About Fishing Cat
Not to be confused with the fisher (animal), a mustelid that is occasionally referred to as a “fishing cat,” nor with the Van cat, a landrace of domestic cat that is frequently referred to as the “swimming cat.”
South and Southeast Asia are home to the fishing cat, which is a medium-sized wild cat with a distinctive striped tail. Since 2016, it has been designated as Vulnerable on the International Union for Conservation of Nature Red List.
Fishing cat populations are threatened by the degradation of wetlands, and their numbers have plummeted dramatically over the last decade as a result. The fishing cat is most commonly found in the area of wetlands, along rivers and streams, in oxbow lakes, in swamps, and in mangroves, among other places.
The fishing cat is the state animal of West Bengal, and it can also be found in Sri Lanka, according to National Geographic.
Taxonomy of Fishing Cat
Edward Turner Bennett, who reported a fishing cat skin from India in 1833, recommended the name Felis viverrinus for the species. Species of spotted wild cats native to Asia were given the genus name Prionailurus in 1858 by Russian zoologist Nikolai Severtzov.
A new species of the fishing cat was proposed in 1936 by Henri Jacob Victor Sody, who described a specimen from the north coast of West Java with a somewhat shorter skull than fishing cat specimens from Thailand. The species is now known as Felis viverrinus rhizophoreus.
According to a phylogenetic examination of nuclear DNA in tissue samples from all Felidae species, the evolutionary radiation of the Felidae began in Asia during the Miocene epoch between 14.45 and 8.38 million years ago and ended there approximately 8.38 million years ago. The mitochondrial DNA of all Felidae species has been analyzed, and it has been determined that radiation occurred approximately 16.76 to 6.46 million years ago.
Prionailurus species are thought to have shared a common ancestor between 8.16 and 4.53 million years ago and between 8.76 and 0.73 million years ago, according to current estimates.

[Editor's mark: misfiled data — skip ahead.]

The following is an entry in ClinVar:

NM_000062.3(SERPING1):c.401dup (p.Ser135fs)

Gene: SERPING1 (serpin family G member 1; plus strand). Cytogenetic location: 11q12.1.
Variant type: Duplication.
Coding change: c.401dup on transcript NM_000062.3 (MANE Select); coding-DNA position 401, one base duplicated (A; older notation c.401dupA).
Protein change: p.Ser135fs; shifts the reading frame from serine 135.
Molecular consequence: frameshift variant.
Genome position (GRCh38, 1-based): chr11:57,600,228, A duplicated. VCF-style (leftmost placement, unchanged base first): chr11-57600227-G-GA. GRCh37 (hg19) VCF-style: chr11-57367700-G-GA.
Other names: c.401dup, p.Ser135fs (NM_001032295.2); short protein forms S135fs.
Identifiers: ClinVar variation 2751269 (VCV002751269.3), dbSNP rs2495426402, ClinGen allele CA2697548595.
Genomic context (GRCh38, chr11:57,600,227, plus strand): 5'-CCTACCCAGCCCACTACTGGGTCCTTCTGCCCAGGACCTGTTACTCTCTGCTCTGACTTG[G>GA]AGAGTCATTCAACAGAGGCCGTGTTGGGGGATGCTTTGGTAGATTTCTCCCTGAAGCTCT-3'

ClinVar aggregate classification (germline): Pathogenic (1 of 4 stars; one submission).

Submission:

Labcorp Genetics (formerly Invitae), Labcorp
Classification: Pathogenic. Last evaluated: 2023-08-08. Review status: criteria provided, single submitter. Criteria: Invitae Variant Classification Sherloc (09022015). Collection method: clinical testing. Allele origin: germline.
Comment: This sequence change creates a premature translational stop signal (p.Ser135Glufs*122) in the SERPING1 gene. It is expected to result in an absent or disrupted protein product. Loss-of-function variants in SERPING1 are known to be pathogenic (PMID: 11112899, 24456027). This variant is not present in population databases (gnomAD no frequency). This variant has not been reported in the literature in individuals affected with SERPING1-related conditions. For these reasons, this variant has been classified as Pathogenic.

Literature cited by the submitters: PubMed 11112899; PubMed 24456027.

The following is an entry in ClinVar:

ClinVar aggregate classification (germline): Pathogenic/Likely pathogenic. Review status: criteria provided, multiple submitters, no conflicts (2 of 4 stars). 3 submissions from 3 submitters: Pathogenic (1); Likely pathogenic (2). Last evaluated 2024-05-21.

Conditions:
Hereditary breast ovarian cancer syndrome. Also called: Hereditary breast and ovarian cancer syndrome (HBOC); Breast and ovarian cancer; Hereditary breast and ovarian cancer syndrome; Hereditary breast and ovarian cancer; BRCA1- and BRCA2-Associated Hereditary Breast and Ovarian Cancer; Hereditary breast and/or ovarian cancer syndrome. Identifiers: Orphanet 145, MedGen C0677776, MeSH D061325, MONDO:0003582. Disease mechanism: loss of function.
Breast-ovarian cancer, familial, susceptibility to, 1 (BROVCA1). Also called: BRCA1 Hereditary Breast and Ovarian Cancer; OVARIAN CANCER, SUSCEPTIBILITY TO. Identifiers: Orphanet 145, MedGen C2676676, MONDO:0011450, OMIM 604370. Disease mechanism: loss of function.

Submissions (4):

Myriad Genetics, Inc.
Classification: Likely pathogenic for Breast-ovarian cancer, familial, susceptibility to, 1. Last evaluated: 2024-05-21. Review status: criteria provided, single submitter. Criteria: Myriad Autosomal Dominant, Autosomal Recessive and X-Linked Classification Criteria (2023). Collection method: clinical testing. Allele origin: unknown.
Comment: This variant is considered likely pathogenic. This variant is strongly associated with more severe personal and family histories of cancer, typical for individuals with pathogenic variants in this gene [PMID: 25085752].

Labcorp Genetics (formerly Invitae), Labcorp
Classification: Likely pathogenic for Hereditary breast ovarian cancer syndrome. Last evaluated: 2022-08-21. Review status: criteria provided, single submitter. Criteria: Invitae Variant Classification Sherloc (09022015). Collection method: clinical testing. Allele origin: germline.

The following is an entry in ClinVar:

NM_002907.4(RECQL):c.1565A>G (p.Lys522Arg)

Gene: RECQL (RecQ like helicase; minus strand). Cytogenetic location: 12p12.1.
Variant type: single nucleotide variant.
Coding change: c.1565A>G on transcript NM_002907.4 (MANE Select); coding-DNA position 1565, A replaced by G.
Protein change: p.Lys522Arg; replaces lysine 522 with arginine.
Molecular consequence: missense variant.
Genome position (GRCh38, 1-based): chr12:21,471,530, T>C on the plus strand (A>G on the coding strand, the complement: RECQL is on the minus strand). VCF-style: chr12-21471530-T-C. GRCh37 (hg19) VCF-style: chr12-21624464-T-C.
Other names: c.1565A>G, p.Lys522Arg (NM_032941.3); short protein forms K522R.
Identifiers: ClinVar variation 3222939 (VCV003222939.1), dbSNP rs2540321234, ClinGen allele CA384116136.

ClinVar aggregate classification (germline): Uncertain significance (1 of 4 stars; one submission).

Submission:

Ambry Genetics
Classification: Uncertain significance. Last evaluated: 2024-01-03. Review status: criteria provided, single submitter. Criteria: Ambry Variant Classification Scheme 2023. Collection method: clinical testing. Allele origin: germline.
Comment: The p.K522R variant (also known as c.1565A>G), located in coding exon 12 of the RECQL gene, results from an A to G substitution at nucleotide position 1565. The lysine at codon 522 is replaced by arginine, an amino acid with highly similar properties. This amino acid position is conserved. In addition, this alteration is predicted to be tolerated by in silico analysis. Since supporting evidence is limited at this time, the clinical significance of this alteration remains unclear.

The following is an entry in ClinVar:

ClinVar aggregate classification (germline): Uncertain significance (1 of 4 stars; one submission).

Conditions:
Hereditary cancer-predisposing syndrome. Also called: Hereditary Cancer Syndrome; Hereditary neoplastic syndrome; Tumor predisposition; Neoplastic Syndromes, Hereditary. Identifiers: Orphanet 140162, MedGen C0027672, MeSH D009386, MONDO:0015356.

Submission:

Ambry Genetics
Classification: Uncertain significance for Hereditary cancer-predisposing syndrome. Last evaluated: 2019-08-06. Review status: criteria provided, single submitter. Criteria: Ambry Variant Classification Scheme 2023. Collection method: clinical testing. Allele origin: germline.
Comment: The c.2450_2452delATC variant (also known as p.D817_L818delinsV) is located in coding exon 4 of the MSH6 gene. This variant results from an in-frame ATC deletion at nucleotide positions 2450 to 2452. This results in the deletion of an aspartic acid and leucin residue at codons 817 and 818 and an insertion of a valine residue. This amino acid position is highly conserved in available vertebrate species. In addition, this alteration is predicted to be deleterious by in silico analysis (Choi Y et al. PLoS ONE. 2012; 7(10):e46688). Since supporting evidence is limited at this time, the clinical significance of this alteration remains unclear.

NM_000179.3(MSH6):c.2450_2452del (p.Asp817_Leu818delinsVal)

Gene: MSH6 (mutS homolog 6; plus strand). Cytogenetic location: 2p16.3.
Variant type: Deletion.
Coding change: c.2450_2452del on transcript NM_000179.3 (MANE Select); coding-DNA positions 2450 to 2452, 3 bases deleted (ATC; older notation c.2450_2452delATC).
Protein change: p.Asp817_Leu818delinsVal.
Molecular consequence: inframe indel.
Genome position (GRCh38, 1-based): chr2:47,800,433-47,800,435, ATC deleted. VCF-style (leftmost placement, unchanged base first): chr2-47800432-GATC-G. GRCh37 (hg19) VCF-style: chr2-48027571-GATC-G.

Neither model disputes that the rusty-spotted cat (Prionailurus rubiginosus) was the first cat of the Prionailurus lineage to undergo genetic divergence, which was followed by the flat-headed cat (Prionailurus planiceps) and subsequently the fishing cat.
This species, together with the leopard cat (P. bengalensis), is thought to have diverged between 4.31 and 1.74 million years ago and 4.25 and 0.02 million years ago, respectively. The evolutionary relationships of the fishing cat, as determined by nuclear DNA study, are depicted in the cladogram below.
Characteristics of Fishing Cat
There are black lines and dots on the fishing cat’s fur, which is a rich yellowish-grey coloration. Stripes are drawn on the cheekbones, and two more are drawn over the eyes and down to the neck, with broken lines drawn on the forehead. There are two rows of dots around the throat of this creature.
When viewed from above, the shoulder spots are long and narrow; those on the sides, limbs, and tail are more round in shape. Individuals differ in the color of their background fur, which ranges from yellowish tawny to ashy grey, as well as the size of their stripes, which range from thin to large. The fur on the belly is lighter in color than the fur on the back and sides of the animal.
The ears are short and rounded, and they are situated low on the head. The back of the ears has a white patch on them. In comparison to the head and body, the tail is short, measuring less than half the length of the body, and it has a few black rings at the end.
The fur is layered to accommodate the aquatic environment. A small, thick layer serves as a water barrier and thermal insulation, while the second layer of protruding long guard hairs offers the pattern and glossy sheen to the hairstyle overall.
The fishing cat is the largest of the Prionailurus’s cats, and it is also the most aggressive. It has medium to short legs and is about twice the size of a domestic cat. It is stocky and muscular, with stocky and muscular legs. From the top of its head to the bottom of its body, it measures 57 to 78 cm (22 to 31 in) in length, with a tail that measures 20 to 30 cm (7.9 to 11.8 in).
Female fishing cats range in weight from 5.1 to 6.8 kg (11 to 15 lb), whereas male fishing cats range in weight from 8.5 to 16 kg (19 to 35 lb), indicating a significant difference in size between the sexes for a cat of this size. Its skull is elongated, with a basal length of 123–153 mm (4.8–6.0 in) and a post-orbital width of 27–31 mm (1.1–1.2 in), and it has a post-orbital width of 27–31 mm (1.1–1.2 in).
Although it has fewer webbed paws than the leopard cat, its claws are not totally sheathed, allowing them to protrude somewhat when the claws are retracted, as is the case with the leopard cat.
Although webbed feet have been recognized as a trait of the fishing cat, the webbing beneath the toes is not significantly more developed than that of a bobcat, which is a common misconception.